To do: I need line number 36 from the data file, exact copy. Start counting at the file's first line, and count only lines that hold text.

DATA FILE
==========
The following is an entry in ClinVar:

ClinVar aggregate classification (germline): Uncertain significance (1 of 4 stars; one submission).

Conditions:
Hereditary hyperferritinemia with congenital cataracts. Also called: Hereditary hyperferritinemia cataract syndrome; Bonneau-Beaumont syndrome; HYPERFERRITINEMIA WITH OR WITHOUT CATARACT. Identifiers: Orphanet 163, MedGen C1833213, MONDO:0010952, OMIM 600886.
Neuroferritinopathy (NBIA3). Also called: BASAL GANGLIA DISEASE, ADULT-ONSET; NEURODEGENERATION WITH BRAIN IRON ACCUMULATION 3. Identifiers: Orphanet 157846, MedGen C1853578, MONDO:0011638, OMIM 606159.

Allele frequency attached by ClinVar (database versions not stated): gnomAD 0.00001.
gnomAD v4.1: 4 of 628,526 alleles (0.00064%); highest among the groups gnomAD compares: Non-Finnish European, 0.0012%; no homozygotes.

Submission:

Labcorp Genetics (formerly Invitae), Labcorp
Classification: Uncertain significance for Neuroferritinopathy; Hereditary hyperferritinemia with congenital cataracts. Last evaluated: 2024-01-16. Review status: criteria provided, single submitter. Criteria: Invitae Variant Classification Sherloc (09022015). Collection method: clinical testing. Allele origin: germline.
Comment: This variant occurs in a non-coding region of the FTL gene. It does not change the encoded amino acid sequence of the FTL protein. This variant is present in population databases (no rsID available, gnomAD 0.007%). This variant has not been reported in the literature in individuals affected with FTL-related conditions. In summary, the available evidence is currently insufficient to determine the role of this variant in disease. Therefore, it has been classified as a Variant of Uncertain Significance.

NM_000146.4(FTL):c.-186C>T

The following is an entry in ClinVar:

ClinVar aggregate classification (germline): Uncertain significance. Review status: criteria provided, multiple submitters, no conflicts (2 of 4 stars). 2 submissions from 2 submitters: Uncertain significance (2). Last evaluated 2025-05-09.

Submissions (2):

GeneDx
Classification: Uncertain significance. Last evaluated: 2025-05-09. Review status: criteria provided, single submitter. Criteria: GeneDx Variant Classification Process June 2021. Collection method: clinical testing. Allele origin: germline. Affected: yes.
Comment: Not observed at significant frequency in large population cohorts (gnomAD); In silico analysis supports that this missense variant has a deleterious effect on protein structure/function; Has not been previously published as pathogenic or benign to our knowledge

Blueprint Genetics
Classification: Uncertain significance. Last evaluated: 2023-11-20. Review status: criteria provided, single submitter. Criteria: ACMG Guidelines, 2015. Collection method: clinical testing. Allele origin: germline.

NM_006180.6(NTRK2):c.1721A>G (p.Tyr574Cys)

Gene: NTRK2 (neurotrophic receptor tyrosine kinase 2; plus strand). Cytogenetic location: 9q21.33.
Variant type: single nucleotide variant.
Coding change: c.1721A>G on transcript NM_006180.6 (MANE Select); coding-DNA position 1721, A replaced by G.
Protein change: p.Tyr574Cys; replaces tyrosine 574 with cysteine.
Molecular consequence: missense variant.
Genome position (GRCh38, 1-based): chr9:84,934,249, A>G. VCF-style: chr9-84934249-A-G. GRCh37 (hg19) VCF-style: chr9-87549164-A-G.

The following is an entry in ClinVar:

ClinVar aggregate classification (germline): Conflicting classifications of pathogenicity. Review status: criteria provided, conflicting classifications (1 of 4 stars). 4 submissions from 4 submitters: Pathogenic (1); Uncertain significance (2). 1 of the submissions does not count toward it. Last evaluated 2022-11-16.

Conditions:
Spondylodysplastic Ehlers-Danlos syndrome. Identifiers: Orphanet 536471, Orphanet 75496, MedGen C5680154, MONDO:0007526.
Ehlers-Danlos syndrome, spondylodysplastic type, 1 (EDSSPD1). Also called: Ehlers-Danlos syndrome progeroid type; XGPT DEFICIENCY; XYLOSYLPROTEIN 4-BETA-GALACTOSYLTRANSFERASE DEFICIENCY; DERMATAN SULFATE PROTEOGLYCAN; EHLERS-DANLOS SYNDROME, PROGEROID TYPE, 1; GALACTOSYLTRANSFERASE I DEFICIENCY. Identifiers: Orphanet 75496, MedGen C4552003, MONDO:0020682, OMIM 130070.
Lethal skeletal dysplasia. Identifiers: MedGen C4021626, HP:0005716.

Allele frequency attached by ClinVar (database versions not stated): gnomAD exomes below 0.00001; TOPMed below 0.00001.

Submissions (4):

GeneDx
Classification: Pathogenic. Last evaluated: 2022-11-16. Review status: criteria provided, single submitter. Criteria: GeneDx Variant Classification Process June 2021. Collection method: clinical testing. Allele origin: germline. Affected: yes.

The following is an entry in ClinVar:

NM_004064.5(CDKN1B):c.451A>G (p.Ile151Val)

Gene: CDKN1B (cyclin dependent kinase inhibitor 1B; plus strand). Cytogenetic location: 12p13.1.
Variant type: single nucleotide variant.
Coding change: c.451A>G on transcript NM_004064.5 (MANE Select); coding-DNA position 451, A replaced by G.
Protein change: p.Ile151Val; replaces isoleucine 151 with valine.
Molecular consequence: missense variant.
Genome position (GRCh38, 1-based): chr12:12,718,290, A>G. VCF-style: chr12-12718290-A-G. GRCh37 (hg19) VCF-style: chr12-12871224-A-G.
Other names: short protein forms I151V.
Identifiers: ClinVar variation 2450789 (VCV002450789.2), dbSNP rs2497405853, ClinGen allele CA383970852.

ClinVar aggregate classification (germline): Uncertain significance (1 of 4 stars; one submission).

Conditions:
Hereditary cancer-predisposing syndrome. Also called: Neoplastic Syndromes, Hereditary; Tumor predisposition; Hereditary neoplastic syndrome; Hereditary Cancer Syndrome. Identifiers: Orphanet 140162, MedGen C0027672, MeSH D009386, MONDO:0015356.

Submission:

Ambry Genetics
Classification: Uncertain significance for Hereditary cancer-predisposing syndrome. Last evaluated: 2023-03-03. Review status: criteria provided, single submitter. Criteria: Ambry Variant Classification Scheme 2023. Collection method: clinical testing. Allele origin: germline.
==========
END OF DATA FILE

GeneDx